The topic was "User Driven Development", but I probably should have called it "Making the World a Better Place". Since this talk was me telling stories (with no code, gasp), I figured that I would take the same approach as I did previously with "Becoming a Social Developer" at NDC Oslo.
This meant that I hand-drew my slides:
I picked this up from David Neal, and it has been quite useful for these types of talks. I'm not quite as practiced as David at this point, so I've got simple stick figures:
And rather crude drawings (this is an application that is on fire):
The talk itself is based on a number of stories from my past which have made it into several articles over the years. You can check out the articles (and also the presentation slides) here: User Driven Development.
I ended up with a total of 109 slides. This sounds like a whole lot of slides for a 50 minute talk, but they tend to go by pretty quickly.
The presentation itself went very smoothly. I was fortunate enough to have a group of friends sitting at a table near the front. (And they were nice enough not to heckle me during the talk.) They took some great pictures. Here's the view from the front (thanks to Heather Downing (@quorralyne) for this one):
And Cory House (@housecor) took a great panoramic shot from the back of the room:
The room held 650 people, so I figure that I had close to 500 in the audience.
The timing came out *almost* perfectly. Since I was telling stories, the timing for each part wasn't exactly metered out. About halfway through my talk I had this slide:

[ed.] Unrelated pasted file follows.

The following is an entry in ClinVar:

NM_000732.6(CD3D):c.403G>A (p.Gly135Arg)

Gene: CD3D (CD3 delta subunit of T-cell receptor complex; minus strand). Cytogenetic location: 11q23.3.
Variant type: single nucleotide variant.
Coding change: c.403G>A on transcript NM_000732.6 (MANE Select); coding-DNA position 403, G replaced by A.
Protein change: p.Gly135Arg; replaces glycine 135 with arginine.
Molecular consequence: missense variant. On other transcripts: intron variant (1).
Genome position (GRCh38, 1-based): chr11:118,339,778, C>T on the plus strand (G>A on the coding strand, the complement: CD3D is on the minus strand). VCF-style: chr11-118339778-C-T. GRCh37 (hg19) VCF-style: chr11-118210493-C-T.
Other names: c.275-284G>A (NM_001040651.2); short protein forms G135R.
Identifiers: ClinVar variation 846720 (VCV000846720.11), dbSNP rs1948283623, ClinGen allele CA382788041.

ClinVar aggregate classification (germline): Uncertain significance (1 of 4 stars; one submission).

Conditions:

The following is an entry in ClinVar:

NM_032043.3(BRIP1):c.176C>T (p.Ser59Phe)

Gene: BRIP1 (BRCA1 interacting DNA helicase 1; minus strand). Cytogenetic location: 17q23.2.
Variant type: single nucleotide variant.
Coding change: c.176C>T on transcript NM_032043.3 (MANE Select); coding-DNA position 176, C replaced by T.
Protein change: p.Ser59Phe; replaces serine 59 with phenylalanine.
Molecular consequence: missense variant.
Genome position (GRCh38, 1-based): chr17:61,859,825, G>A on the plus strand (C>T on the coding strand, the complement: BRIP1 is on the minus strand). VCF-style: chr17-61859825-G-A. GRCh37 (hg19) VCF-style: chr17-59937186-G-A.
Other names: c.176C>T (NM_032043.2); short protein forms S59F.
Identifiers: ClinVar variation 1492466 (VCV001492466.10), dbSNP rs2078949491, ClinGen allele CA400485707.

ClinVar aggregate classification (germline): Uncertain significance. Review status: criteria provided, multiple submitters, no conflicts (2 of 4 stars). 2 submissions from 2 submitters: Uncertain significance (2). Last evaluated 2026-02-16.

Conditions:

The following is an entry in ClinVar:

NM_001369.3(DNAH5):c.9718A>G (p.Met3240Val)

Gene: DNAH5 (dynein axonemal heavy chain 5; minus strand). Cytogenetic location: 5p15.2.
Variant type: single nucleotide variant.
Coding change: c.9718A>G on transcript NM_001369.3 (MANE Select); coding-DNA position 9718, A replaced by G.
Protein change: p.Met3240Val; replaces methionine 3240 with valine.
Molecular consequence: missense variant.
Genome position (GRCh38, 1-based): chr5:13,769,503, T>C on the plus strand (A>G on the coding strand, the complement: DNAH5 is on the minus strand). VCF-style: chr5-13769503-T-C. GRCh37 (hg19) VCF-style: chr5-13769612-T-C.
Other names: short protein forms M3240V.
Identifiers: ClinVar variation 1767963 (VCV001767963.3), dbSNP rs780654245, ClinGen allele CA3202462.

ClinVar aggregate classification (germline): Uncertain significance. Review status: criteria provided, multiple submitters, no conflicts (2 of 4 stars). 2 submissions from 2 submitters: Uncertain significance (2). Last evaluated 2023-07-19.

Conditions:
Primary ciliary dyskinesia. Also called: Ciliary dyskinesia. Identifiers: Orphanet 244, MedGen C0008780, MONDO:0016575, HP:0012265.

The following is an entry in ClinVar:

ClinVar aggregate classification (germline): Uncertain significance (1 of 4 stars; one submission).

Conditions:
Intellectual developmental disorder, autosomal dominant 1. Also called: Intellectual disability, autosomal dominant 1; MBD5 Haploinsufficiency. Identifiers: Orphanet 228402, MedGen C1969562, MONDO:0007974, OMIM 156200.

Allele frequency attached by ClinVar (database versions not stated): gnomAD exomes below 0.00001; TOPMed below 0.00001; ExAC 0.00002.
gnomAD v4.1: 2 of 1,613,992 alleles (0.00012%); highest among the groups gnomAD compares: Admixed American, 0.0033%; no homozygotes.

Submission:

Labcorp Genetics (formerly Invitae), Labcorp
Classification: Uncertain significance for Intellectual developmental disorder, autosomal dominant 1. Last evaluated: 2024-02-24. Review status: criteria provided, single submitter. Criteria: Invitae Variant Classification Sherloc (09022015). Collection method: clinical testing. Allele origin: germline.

This related to a story about an application that would give the current time in whatever city you selected. I was *really* hoping that this would be the actual time in Omaha, but I looked at the time just before I got to this slide and found that it was 4:39 p.m. (Missed it by "that much".) But it gave me a chance to crack a joke about how close I was.
The response was very positive. My Twitter notifications went pretty crazy that evening (and my definition of crazy is probably quite a bit different from other people -- it was 20 times more than I normally get.)
A couple of points from the talk stuck out for the audience. This one was tweeted out by Heather Downing, and a couple other people picked up on this point as well:
I was also happy to see Paul Oliver (@ItsPaultastic) pick up on this:Our job as developers is not to type code.
Our job is to solve problems.
I've hated it when I have been referred to as "just" a corporate developer. This belittles the awesome work that we do. *All* developers can make the world a better place. Making someone else's job easier doesn't seem like it's world-changing, but it makes things better for that user. And that makes a difference.I am not "just" a corporate developer.
I am a corporate developer.
Christian Peters (@TDDdev) wrote a review of the Thursday keynotes, and I was happy to see some of the key points that he picked up, including:
In addition, I had several people talk to me about the presentation that evening and the next day. And I even received some email after the event was over.
Of course, I also found time to talk about "Becoming a Social Developer" (this was requested by the event organizer). And it was great to be talked about by Cory House:
This is the first full-length keynote that I have given. Previously, I'd had 10 minutes on stage (sharing someone else's keynote). The best compliment that I got was from Cory (who has given keynotes at several events). He said that he couldn't believe that was the first time I'd given a keynote. So I guess I looked like I knew what I was doing. 😉
I don't know if I impacted everyone in the room (probably not), but I did make an impact on some people. And that means that I did succeed in making the world a better place.